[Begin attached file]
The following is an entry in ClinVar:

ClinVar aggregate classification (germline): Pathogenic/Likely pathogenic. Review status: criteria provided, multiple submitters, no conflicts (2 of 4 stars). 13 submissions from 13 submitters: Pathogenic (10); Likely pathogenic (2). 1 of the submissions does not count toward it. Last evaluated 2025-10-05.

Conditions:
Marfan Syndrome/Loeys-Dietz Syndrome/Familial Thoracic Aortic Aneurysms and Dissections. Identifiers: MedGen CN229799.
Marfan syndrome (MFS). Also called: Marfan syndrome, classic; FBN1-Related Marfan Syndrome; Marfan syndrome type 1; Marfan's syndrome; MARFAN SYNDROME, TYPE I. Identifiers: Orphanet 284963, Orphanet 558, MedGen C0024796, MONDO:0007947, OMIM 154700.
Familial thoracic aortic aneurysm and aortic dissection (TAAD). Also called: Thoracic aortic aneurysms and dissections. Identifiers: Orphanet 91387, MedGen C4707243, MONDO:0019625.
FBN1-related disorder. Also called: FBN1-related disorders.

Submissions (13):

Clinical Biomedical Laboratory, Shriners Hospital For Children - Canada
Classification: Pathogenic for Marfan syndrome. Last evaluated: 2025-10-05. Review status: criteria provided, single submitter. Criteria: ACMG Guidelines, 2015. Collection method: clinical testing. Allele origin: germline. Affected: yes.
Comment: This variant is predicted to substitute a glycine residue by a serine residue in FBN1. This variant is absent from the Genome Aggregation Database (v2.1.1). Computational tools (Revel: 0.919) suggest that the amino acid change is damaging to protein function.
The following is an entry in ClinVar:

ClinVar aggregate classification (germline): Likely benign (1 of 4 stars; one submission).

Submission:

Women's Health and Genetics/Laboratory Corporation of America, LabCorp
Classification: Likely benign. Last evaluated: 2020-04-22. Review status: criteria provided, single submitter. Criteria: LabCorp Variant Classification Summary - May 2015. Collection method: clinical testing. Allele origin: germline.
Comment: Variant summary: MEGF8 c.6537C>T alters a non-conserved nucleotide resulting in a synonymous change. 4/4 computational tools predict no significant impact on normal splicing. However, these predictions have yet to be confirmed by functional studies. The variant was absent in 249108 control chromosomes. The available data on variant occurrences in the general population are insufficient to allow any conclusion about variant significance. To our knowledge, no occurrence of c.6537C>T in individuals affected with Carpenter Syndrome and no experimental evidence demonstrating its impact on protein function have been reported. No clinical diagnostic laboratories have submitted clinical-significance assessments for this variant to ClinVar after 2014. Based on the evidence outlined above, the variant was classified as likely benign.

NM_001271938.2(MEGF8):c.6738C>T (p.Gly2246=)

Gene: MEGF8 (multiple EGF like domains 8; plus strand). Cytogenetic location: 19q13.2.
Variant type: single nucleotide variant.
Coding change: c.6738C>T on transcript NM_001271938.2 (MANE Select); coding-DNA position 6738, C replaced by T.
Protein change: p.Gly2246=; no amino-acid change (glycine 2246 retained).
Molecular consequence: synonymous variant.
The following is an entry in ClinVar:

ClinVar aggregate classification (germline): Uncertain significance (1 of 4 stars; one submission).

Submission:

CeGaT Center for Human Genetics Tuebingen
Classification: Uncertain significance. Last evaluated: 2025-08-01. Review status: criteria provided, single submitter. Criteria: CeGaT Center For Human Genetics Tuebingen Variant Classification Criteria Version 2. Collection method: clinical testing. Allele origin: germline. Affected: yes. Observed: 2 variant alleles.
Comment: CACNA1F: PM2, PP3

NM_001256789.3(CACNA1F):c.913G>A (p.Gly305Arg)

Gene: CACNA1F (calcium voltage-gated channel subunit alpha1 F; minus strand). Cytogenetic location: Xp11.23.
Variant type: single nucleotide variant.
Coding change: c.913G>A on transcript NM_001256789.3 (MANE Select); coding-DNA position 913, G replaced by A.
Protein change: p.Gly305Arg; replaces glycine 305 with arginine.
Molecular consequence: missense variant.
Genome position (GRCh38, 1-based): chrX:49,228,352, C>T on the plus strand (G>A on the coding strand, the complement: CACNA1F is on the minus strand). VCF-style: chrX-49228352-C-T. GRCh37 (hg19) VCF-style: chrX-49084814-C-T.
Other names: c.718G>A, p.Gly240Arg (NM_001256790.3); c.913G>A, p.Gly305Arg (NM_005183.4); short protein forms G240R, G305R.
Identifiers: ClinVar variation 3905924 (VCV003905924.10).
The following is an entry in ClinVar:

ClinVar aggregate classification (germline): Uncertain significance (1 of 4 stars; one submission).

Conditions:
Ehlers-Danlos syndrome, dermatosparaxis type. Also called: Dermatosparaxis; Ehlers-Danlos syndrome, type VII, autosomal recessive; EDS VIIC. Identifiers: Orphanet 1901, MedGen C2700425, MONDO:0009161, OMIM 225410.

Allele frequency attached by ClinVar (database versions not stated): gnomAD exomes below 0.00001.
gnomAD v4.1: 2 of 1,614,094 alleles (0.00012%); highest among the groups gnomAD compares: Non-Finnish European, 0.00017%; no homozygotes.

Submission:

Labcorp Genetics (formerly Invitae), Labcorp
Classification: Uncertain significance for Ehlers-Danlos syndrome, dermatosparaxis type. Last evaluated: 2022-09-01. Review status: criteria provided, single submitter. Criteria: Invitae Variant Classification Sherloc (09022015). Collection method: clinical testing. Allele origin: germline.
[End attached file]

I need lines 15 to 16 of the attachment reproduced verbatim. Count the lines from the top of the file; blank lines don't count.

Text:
Women's Health and Genetics/Laboratory Corporation of America, LabCorp
Classification: Likely benign. Last evaluated: 2020-04-22. Review status: criteria provided, single submitter. Criteria: LabCorp Variant Classification Summary - May 2015. Collection method: clinical testing. Allele origin: germline.